To all directly affected by today's horrific events, our hearts go out to you.
Today is a very bad day. There has been another school shooting in America, and at the time of writing seventeen are dead and three are in critical condition.
It’s a very bad day because the tragedy is incomprehensible. And it is made more so because the frequency of such shootings somehow suggests they’re acceptable: in the seven weeks since the start of 2018, this is the eighth school shooting to have resulted in death or injury*. So today, within millions and millions of Americans grief converts to rage that our government won’t value one’s right to life at least as much as one’s right to carry a gun.
And for me, this tragedy at a high school takes on yet another angle.
I have become completely alienated from two high school children. Parental alienation behaviors permeated our lives for over a decade, and still I thought we’d make it: despite it all, our bond was strong and our life together was real. That is, until last summer, when they stopped coming home. Or returning my messages. Or even looking at me at school functions.
So I wonder: If my kids were in a shooting, would the clarity of that moment strip off the lie they’re living? Would they wish I were there? Hope for a chance to reconnect? Or would they hate any thought of me as a weakness they must overcome? Or even blame me somehow, as they’ve been conditioned to do?
Then I get angry. The way I did when my father almost died. Or when thousands of people took on a life-and-death fight with hurricanes. Or when I speak to former foster kids, or to those adopted out of horrendous circumstances. Or when one of my kids gets injured. And every time there is a shooting.
I get so angry that I want to scream at their mother, “Isn’t life hard enough as it is? Doesn’t it already dish up insurmountable challenges without a warning? Isn’t it entitled, and cruel, and… delusional to fabricate more?”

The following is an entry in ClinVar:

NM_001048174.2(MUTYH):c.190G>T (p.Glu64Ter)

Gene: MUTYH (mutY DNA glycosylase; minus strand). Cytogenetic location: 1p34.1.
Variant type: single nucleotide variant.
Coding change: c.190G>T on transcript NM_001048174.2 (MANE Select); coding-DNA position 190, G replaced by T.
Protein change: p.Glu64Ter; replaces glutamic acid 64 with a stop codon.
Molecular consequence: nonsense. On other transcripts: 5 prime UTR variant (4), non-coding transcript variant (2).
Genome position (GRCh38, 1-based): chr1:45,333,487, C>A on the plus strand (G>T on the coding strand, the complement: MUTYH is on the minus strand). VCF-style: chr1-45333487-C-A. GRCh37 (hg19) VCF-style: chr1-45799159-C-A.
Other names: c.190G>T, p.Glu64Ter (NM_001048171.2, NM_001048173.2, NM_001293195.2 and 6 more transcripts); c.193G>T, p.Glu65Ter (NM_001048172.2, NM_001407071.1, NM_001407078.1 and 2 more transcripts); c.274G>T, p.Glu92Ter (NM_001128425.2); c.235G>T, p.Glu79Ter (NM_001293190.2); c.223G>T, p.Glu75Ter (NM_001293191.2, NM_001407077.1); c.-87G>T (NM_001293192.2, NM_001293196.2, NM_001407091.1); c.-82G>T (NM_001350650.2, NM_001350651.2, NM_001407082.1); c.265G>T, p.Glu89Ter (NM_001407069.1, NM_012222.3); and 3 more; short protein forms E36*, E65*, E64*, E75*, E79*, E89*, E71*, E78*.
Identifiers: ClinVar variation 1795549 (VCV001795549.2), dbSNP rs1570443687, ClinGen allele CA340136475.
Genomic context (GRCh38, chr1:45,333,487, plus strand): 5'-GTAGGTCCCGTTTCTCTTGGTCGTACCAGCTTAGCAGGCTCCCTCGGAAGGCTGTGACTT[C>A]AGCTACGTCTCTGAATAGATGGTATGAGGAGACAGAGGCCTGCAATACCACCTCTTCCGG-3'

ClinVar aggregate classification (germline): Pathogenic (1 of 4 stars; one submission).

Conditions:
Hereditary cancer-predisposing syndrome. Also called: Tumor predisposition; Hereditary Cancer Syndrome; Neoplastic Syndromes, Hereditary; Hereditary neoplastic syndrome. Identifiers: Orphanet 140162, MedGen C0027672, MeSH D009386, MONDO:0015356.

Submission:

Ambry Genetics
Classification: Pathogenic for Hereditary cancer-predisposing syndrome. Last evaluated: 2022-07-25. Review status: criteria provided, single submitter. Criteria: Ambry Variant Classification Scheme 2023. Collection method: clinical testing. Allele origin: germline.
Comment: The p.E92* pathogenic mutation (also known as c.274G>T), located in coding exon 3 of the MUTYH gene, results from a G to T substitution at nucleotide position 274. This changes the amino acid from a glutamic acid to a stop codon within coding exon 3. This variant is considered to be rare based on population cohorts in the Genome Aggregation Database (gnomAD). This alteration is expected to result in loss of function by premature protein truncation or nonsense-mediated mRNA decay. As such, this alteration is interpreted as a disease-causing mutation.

By all measures, my kids are blessed, and should be growing up loved, whole, and ready to take on the world that’s their oyster. And yet simply because my existence is no longer convenient to their mother, they have trauma from abandonment, betrayal, possibly even abuse. Those are not real, but my children’s emotions – and trauma – will be very real. Why?!
And then I wonder: if my kids were in a shooting, would I be finding out from the news? Would their mother reply whether they are ok, or would I be blindly darting from hospital to hospital? Would I second-guess stepping into their hospital room? Well of course! – But since the other family is surely there, will that just make a horrific day more stressful for the kids?
Statistically, some of the kids in that high school would have had alienated parents. They are not in reunion photos; neither are they in grieving photos: out of habit, they’d be the ones containing their pain outside the frame. Teachers may have never met them and shamed them for daring to ask around. Medics may have dismissed them. Journalists didn’t even see them. Invisible parents grieving the loss of their babies – possibly for years before a teenage shooter picked up the gun.
And to those parents, I want to say, I am so deeply sorry. This deletion, this erasing of you, this dismissal of both love and grief, it is a grave injustice. Nothing I can say or do will make it better, but what I can do is acknowledge that you are there.
* How Many School Shootings Have Their Been in 2018 So Far? The Guardian. February 14, 2018. https://www.theguardian.com/world/2018/feb/14/school-shootings-in-america-2018-how-many-so-far